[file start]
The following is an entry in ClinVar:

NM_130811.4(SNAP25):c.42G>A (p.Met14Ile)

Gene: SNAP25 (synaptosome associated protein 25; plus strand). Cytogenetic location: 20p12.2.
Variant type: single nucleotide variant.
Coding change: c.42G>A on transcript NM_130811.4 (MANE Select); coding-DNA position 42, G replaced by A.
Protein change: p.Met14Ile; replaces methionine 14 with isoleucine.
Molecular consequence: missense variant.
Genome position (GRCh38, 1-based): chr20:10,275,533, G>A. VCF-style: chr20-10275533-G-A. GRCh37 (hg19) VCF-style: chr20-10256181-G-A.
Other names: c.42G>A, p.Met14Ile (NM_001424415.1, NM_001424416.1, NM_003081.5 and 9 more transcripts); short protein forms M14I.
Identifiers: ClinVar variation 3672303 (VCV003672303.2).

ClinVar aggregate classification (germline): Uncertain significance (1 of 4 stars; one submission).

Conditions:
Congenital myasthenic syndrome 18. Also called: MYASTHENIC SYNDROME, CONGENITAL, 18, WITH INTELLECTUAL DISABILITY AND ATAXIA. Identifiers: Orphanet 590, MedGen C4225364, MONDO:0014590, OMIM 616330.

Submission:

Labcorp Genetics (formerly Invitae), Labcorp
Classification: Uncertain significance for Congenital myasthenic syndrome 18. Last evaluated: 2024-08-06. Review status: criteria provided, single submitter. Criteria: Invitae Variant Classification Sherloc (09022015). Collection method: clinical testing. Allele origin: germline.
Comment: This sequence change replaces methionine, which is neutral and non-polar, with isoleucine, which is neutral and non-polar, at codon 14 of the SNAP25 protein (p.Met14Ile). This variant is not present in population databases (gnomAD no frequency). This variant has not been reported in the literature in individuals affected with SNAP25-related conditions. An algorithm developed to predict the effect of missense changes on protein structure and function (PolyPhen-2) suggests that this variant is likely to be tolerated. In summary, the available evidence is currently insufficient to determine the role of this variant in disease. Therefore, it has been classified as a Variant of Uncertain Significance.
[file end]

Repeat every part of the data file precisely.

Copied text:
The following is an entry in ClinVar:

NM_130811.4(SNAP25):c.42G>A (p.Met14Ile)

Gene: SNAP25 (synaptosome associated protein 25; plus strand). Cytogenetic location: 20p12.2.
Variant type: single nucleotide variant.
Coding change: c.42G>A on transcript NM_130811.4 (MANE Select); coding-DNA position 42, G replaced by A.
Protein change: p.Met14Ile; replaces methionine 14 with isoleucine.
Molecular consequence: missense variant.
Genome position (GRCh38, 1-based): chr20:10,275,533, G>A. VCF-style: chr20-10275533-G-A. GRCh37 (hg19) VCF-style: chr20-10256181-G-A.
Other names: c.42G>A, p.Met14Ile (NM_001424415.1, NM_001424416.1, NM_003081.5 and 9 more transcripts); short protein forms M14I.
Identifiers: ClinVar variation 3672303 (VCV003672303.2).

ClinVar aggregate classification (germline): Uncertain significance (1 of 4 stars; one submission).

Conditions:
Congenital myasthenic syndrome 18. Also called: MYASTHENIC SYNDROME, CONGENITAL, 18, WITH INTELLECTUAL DISABILITY AND ATAXIA. Identifiers: Orphanet 590, MedGen C4225364, MONDO:0014590, OMIM 616330.

Submission:

Labcorp Genetics (formerly Invitae), Labcorp
Classification: Uncertain significance for Congenital myasthenic syndrome 18. Last evaluated: 2024-08-06. Review status: criteria provided, single submitter. Criteria: Invitae Variant Classification Sherloc (09022015). Collection method: clinical testing. Allele origin: germline.
Comment: This sequence change replaces methionine, which is neutral and non-polar, with isoleucine, which is neutral and non-polar, at codon 14 of the SNAP25 protein (p.Met14Ile). This variant is not present in population databases (gnomAD no frequency). This variant has not been reported in the literature in individuals affected with SNAP25-related conditions. An algorithm developed to predict the effect of missense changes on protein structure and function (PolyPhen-2) suggests that this variant is likely to be tolerated. In summary, the available evidence is currently insufficient to determine the role of this variant in disease. Therefore, it has been classified as a Variant of Uncertain Significance.